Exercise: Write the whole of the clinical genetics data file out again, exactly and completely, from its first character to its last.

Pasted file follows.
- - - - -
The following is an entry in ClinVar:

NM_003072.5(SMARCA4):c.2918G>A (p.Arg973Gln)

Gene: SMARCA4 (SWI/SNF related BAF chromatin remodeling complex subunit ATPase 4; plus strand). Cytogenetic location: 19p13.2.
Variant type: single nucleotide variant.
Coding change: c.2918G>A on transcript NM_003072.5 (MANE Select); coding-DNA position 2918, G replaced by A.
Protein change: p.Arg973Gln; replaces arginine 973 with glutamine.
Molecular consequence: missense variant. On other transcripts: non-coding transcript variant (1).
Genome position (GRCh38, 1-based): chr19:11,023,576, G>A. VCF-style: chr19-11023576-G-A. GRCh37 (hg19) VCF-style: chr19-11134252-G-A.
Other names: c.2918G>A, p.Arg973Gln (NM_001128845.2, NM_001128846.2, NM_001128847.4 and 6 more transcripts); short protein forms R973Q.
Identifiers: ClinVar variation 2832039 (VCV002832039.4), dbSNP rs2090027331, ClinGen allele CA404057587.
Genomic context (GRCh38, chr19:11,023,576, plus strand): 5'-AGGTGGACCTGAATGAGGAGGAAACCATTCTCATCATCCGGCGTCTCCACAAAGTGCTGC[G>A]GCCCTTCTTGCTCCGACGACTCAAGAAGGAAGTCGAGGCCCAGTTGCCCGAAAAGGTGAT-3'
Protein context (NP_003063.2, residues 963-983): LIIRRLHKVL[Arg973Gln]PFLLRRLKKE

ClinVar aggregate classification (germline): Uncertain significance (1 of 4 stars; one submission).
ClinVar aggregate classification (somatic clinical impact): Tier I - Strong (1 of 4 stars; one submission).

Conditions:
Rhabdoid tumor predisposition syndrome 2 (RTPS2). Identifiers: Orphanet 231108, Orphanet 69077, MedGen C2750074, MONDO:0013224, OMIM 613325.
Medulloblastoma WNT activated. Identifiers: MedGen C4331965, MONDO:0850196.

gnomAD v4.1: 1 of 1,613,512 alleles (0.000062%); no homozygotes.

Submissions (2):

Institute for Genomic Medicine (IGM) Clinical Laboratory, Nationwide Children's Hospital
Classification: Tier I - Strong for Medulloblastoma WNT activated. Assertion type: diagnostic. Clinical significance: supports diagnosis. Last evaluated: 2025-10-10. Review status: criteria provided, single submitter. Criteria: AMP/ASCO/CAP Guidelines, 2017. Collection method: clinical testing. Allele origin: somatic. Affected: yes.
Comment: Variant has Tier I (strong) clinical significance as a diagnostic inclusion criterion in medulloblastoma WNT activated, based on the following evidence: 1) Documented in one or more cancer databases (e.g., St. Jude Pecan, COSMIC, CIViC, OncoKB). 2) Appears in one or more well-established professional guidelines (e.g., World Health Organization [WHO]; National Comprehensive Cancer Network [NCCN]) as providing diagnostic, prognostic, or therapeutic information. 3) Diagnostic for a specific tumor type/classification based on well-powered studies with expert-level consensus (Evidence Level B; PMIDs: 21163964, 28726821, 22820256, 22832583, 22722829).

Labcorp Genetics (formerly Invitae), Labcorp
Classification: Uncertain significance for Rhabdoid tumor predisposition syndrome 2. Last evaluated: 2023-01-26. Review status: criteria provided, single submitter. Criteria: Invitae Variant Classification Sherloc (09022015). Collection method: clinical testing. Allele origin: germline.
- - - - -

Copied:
The following is an entry in ClinVar:

NM_003072.5(SMARCA4):c.2918G>A (p.Arg973Gln)

Gene: SMARCA4 (SWI/SNF related BAF chromatin remodeling complex subunit ATPase 4; plus strand). Cytogenetic location: 19p13.2.
Variant type: single nucleotide variant.
Coding change: c.2918G>A on transcript NM_003072.5 (MANE Select); coding-DNA position 2918, G replaced by A.
Protein change: p.Arg973Gln; replaces arginine 973 with glutamine.
Molecular consequence: missense variant. On other transcripts: non-coding transcript variant (1).
Genome position (GRCh38, 1-based): chr19:11,023,576, G>A. VCF-style: chr19-11023576-G-A. GRCh37 (hg19) VCF-style: chr19-11134252-G-A.
Other names: c.2918G>A, p.Arg973Gln (NM_001128845.2, NM_001128846.2, NM_001128847.4 and 6 more transcripts); short protein forms R973Q.
Identifiers: ClinVar variation 2832039 (VCV002832039.4), dbSNP rs2090027331, ClinGen allele CA404057587.
Genomic context (GRCh38, chr19:11,023,576, plus strand): 5'-AGGTGGACCTGAATGAGGAGGAAACCATTCTCATCATCCGGCGTCTCCACAAAGTGCTGC[G>A]GCCCTTCTTGCTCCGACGACTCAAGAAGGAAGTCGAGGCCCAGTTGCCCGAAAAGGTGAT-3'
Protein context (NP_003063.2, residues 963-983): LIIRRLHKVL[Arg973Gln]PFLLRRLKKE

ClinVar aggregate classification (germline): Uncertain significance (1 of 4 stars; one submission).
ClinVar aggregate classification (somatic clinical impact): Tier I - Strong (1 of 4 stars; one submission).

Conditions:
Rhabdoid tumor predisposition syndrome 2 (RTPS2). Identifiers: Orphanet 231108, Orphanet 69077, MedGen C2750074, MONDO:0013224, OMIM 613325.
Medulloblastoma WNT activated. Identifiers: MedGen C4331965, MONDO:0850196.

gnomAD v4.1: 1 of 1,613,512 alleles (0.000062%); no homozygotes.

Submissions (2):

Institute for Genomic Medicine (IGM) Clinical Laboratory, Nationwide Children's Hospital
Classification: Tier I - Strong for Medulloblastoma WNT activated. Assertion type: diagnostic. Clinical significance: supports diagnosis. Last evaluated: 2025-10-10. Review status: criteria provided, single submitter. Criteria: AMP/ASCO/CAP Guidelines, 2017. Collection method: clinical testing. Allele origin: somatic. Affected: yes.
Comment: Variant has Tier I (strong) clinical significance as a diagnostic inclusion criterion in medulloblastoma WNT activated, based on the following evidence: 1) Documented in one or more cancer databases (e.g., St. Jude Pecan, COSMIC, CIViC, OncoKB). 2) Appears in one or more well-established professional guidelines (e.g., World Health Organization [WHO]; National Comprehensive Cancer Network [NCCN]) as providing diagnostic, prognostic, or therapeutic information. 3) Diagnostic for a specific tumor type/classification based on well-powered studies with expert-level consensus (Evidence Level B; PMIDs: 21163964, 28726821, 22820256, 22832583, 22722829).

Labcorp Genetics (formerly Invitae), Labcorp
Classification: Uncertain significance for Rhabdoid tumor predisposition syndrome 2. Last evaluated: 2023-01-26. Review status: criteria provided, single submitter. Criteria: Invitae Variant Classification Sherloc (09022015). Collection method: clinical testing. Allele origin: germline.